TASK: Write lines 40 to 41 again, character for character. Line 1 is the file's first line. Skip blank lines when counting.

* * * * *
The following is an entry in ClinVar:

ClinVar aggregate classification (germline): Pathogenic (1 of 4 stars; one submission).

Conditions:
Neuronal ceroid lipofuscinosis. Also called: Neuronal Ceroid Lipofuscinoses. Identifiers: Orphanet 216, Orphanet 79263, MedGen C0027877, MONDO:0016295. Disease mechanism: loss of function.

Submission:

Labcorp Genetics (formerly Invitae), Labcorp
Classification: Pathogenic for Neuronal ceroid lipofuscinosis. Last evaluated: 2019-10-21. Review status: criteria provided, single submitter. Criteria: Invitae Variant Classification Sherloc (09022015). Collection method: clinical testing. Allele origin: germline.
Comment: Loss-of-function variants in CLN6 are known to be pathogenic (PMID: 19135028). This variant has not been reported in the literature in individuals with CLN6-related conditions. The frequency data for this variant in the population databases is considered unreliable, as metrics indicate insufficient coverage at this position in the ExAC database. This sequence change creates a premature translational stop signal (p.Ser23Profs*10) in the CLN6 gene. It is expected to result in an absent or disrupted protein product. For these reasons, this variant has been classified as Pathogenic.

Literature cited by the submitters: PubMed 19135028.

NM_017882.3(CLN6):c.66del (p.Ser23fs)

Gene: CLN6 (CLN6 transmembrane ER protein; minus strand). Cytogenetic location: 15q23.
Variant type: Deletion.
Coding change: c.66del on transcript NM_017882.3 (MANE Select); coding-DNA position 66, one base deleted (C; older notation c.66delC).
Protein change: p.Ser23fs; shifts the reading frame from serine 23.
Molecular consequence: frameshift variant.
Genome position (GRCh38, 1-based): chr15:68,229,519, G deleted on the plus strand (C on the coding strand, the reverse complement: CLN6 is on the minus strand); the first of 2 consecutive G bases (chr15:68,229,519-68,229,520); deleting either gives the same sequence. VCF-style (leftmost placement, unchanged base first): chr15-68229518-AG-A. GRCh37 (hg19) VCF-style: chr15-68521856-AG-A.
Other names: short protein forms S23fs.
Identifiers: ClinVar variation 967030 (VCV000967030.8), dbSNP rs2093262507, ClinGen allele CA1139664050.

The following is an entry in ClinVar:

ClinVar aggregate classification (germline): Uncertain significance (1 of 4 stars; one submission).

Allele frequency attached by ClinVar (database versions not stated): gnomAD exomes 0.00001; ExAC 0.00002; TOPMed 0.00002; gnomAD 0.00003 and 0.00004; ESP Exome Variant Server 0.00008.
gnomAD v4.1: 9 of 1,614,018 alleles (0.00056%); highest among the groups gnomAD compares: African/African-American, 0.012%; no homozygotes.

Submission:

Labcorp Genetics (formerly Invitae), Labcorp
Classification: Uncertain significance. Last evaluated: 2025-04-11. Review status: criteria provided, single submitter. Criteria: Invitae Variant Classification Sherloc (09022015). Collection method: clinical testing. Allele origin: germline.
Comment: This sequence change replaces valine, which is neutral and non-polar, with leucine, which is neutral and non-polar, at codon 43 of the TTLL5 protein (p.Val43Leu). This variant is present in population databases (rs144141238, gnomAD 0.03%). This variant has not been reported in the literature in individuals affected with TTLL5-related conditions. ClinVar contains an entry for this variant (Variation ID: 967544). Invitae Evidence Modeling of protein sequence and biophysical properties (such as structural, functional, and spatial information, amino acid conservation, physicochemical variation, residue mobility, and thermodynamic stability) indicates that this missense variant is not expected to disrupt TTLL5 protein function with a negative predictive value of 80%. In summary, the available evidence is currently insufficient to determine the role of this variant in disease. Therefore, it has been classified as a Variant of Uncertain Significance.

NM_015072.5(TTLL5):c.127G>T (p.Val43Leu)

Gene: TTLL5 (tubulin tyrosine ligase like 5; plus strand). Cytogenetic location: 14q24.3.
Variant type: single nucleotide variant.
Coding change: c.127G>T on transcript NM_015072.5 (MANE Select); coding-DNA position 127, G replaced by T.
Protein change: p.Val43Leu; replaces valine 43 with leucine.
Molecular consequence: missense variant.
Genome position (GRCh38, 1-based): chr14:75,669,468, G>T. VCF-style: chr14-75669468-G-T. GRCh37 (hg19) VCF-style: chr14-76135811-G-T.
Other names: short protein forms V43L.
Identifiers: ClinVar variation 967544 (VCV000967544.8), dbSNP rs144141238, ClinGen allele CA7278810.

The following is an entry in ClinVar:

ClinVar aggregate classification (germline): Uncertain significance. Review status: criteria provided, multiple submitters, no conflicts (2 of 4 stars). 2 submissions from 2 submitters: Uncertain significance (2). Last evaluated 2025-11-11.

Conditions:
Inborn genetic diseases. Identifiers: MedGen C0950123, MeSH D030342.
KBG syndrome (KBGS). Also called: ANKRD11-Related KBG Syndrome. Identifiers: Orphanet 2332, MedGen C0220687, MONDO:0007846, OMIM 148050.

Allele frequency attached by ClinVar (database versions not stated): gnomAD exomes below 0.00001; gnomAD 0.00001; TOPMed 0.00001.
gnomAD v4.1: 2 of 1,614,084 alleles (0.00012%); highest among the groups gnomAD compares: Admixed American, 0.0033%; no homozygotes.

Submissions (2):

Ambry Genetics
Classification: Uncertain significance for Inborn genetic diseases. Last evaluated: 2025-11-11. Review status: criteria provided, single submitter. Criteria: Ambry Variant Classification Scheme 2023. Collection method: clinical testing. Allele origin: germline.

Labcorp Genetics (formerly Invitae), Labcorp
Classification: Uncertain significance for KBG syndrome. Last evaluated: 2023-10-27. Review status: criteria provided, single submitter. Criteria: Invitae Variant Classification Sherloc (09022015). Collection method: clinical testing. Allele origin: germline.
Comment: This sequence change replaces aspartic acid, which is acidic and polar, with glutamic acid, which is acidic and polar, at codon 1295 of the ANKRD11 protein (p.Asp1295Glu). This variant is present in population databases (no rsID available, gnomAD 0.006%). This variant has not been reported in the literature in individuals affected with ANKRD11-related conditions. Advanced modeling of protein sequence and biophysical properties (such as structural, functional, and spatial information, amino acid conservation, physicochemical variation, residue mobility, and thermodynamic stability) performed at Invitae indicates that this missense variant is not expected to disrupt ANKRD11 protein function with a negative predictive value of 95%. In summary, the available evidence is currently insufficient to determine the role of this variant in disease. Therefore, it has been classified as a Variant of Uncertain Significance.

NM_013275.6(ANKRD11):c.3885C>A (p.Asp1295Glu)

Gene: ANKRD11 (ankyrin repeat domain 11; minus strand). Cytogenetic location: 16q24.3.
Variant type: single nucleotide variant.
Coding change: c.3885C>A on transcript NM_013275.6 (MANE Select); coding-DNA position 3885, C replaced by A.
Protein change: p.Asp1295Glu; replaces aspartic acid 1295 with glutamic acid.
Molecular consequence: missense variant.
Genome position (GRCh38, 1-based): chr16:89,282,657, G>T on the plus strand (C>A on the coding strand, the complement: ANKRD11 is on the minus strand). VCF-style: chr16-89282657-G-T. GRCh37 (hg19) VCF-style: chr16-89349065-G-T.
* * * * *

KBG syndrome (KBGS). Also called: ANKRD11-Related KBG Syndrome. Identifiers: Orphanet 2332, MedGen C0220687, MONDO:0007846, OMIM 148050.

Allele frequency attached by ClinVar (database versions not stated): gnomAD exomes below 0.00001; gnomAD 0.00001; TOPMed 0.00001.